When Robert Browning describes the sound of a bird singing its song twice over, in order to "recapture / The first fine careless rapture," he is being a poet, trying to find the best poetic image; but when Chekhov, in his story "Peasants," says that a bird's cry sounded as if a cow had been locked up in a shed all night, he is being a fiction writer: he is thinking like one of his peasants.
Wood implies that it's necessary to inhabit the mind of the characters you create. For a fiction writer, it is not enough to document and comment on the world around you. You must live it. You must think through how a peasant, an expatriate, or a jazz musician would see and describe the world. In this sense, you acquire the diction and perspective of another and create a world that is not true. Some part of the fictive world has to resonate though. There must be something recognizable in fiction with which readers can relate. It is this aspect of recognition that draws readers to experience the life of another, whether the life actually occurred or not.

I think it is this ability to capture the mindset of characters that sets the fiction writer apart from the poet and nonfiction writer. If poetry is considered the purest, most condensed form of language, I would argue that fiction should be the considered the superlative telling of life, not of the author's life, or of those the author witnessed, but of those lives the author is capable of imagining.

Sunday, September 12, 2010

Welcome Back, Fiction Writers!

You are SO going to want to know about...

Phoebe's Awesome Winter Fiction & Poetry Contests,
including its first-ever Nonfiction Contest!

Tell everyone you know! Details here.

Tuesday, April 20, 2010

Fiction Dinner with Alan on May 23rd

Last fiction dinner for year!

When: May 23rd, 6PM
Where: Alan’s house in DC (we'll send out the address)

Here is our list. If you told me what you're bringing and I don't have it down here, just send me an email and I'll add it. Those of you still deciding, just let me know when you can so we have an idea of the menu.

You know the drill, we'll gather and eat. Then Alan will talk and probably ask us all what we've been reading and if we're revising. (Answers: Ulysses and Of course!)

Nicole Lee
gourmet cheese
Jeff Moscaritolo
Jay Patel

Beckie McGill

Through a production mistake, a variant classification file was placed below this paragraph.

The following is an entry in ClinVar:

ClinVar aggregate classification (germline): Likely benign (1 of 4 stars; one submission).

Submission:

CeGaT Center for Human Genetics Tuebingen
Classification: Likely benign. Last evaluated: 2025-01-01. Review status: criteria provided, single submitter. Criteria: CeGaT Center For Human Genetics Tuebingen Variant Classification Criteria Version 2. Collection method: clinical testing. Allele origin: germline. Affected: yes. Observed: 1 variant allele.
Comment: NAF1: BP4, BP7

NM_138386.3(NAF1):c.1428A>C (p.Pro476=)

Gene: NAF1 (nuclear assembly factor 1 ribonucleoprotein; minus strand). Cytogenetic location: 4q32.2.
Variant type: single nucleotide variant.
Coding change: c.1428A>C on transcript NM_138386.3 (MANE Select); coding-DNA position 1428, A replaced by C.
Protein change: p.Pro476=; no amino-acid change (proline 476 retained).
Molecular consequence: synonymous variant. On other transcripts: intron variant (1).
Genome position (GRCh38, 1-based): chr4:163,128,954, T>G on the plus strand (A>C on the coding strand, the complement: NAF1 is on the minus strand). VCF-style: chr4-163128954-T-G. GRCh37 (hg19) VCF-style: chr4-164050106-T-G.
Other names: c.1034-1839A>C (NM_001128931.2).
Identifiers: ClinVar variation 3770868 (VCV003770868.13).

wine / pasta salad
Lisa Hill-Corley
Norah Vawter

Sarah Silberman
tomato and cucumber salad
Elizabeth Gutting

Corey Beasley

Paul Zaic
slow cooked meat
Ken Isreal
carrot side dish
Bree Spencer

Kirsten Clodfelter

Laura Vinti
Pat Devlin

Priyanka Champaneri
sparkling cider
Atossa Shafaie

Sara Flood

Jennifer Brown
fruit salad
David Tucholski

Mark Fabiano
fresh vegetables and dip, diet soda
Ben Brown

Amber Smith (maybe)

cherry dessert

Monday, April 19, 2010

Five Alums Win storySouth Selection

The journal storySouth selected three four five stories by GMU MFA alumni for its Notable Stories of 2009 awards: Tara Laskowski, for “Like Everyone Else” in Fiction Weekly; Janet Freeman, for “The Ugliest Drowned Man in the World Washes Ashore Lake Michigan” in PANK; Benjamin Chadwick, for “The Power of Fiction” in Rough Copy; Rion Amilcar Scott, for “Rolling in My Six-Fo’—Daa Daa Daa—With All My Niggas Saying: Swing Down Sweet Chariot Stop and Let Me Riiiide. Hell Yeah.” in Bosphorus Art Project Quarterly; and Scott Garson, for “About Me and My Cousin,” in Matchbook. Congrats all!

Also named was the story “Stranger Things Have Happened,” by Alix Ohlin, one of our visiting writers in fiction this spring (the story appeared in failbetter.com).

Friday, March 26, 2010

Congrats to Jenna Morgan!

Our very own Jenna Morgan has just received an acceptance from Soundings East. Her short story "For Want of Sleep" will be featured in the 2010 edition of the journal. Congrats to Jenna! Keep those stories coming.

Wednesday, March 10, 2010

More good news...

Congratulations are in order for Collin Grabarek, who has a story forthcoming both in print and online in the April issue of Crossed Genres. Nice job, Collin!

Monday, March 8, 2010

And the fellowship goes to...

Super-congrats to the 2010-2011 Fellows, including:

Nicole Lee
Collin Grabarek

Judy Adkins

Allison Strub
Aubrey Lenahan
Jennifer Daniels

Well done, all!

Thursday, January 28, 2010

Wednesday, January 27, 2010

Art Taylor’s Ellery Queen Mystery Tour

. . . is rolling; check out his story “Rearview Mirror” in the forthcoming March/April issue of Ellery Queen’s Mystery Magazine. And that’s an invitation.

Wednesday, January 20, 2010

The Santa Monica Review has "Heartworms"

And it's all Sara Flood's fault. She recently received word from the SMR editor that they're going to publish her lovely short story.

Congratulations, Sara!

Point your mouse here to watch for it.

Thursday, January 7, 2010

Kirsten Clodfelter Lands Not One, Not Two, But Three Publications!

Congrats to Kirsten Clodfelter for three new publications! Check out her new story, "A Dissolution," recently published in Dark Sky Magazine, and be sure to stay tuned for her stories forthcoming in Forge and Fogged Clarity. Congratulations, Kirsten! Keep those stories coming.